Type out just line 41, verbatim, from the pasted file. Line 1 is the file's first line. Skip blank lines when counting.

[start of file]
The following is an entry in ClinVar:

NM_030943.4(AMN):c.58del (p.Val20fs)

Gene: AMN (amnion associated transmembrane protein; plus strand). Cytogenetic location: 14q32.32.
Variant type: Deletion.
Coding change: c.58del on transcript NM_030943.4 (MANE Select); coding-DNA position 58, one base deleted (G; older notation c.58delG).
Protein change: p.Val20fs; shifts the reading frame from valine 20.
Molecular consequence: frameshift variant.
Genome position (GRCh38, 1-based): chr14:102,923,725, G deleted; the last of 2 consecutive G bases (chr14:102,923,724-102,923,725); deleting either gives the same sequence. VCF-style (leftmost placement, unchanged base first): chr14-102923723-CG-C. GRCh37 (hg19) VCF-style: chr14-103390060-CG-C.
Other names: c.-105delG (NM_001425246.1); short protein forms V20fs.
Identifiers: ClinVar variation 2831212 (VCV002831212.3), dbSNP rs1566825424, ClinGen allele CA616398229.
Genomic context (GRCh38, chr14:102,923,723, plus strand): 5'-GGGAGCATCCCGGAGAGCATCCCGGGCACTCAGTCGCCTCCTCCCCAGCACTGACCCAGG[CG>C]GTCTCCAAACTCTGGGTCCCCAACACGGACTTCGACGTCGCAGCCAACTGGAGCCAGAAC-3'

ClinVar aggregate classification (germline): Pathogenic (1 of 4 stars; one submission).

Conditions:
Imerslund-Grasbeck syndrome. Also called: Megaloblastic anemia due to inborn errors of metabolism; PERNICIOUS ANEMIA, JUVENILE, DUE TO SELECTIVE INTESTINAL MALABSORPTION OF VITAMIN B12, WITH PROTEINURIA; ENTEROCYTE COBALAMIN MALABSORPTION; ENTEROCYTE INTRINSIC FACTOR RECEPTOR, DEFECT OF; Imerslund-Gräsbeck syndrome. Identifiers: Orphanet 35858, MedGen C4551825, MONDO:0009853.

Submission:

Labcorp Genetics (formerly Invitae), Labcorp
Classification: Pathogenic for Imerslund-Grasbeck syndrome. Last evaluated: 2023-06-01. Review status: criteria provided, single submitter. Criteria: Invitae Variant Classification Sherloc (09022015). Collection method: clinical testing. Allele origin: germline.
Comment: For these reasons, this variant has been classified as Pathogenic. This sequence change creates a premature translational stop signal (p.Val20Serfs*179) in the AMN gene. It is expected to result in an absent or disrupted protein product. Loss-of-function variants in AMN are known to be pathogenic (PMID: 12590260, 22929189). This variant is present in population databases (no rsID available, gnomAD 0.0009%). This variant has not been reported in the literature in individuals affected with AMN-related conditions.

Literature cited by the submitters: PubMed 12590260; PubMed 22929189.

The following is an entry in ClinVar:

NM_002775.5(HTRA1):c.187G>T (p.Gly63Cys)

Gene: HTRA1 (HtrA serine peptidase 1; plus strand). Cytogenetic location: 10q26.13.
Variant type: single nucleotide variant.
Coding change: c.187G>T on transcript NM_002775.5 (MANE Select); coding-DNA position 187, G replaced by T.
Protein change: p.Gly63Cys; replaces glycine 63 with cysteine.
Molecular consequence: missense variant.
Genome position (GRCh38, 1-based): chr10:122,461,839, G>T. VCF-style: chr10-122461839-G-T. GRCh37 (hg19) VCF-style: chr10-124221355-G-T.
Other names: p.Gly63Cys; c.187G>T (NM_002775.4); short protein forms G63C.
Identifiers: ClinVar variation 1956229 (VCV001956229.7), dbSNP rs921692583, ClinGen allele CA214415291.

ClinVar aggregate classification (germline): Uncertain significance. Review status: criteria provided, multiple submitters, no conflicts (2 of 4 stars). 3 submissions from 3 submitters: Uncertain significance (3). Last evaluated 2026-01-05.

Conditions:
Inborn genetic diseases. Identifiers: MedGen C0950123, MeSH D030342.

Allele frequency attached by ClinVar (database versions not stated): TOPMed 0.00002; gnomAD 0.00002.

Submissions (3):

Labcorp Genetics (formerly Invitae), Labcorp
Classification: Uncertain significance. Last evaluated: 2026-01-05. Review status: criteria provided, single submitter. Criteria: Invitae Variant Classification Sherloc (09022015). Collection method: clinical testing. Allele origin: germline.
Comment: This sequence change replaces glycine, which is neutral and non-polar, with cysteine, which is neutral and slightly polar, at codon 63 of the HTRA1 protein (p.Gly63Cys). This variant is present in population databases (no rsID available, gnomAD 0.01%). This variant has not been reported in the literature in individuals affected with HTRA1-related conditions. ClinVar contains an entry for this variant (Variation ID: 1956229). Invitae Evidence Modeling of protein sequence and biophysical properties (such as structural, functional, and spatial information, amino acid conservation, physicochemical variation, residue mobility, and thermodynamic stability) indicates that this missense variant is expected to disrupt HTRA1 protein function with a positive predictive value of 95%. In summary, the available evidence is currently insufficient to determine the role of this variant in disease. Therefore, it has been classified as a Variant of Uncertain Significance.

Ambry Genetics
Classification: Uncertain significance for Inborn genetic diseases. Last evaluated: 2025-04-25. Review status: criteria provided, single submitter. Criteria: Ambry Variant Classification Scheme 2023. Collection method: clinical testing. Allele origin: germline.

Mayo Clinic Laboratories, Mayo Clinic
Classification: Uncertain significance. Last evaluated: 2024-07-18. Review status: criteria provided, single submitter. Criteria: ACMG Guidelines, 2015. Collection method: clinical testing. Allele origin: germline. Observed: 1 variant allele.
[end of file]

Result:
Classification: Uncertain significance. Last evaluated: 2024-07-18. Review status: criteria provided, single submitter. Criteria: ACMG Guidelines, 2015. Collection method: clinical testing. Allele origin: germline. Observed: 1 variant allele.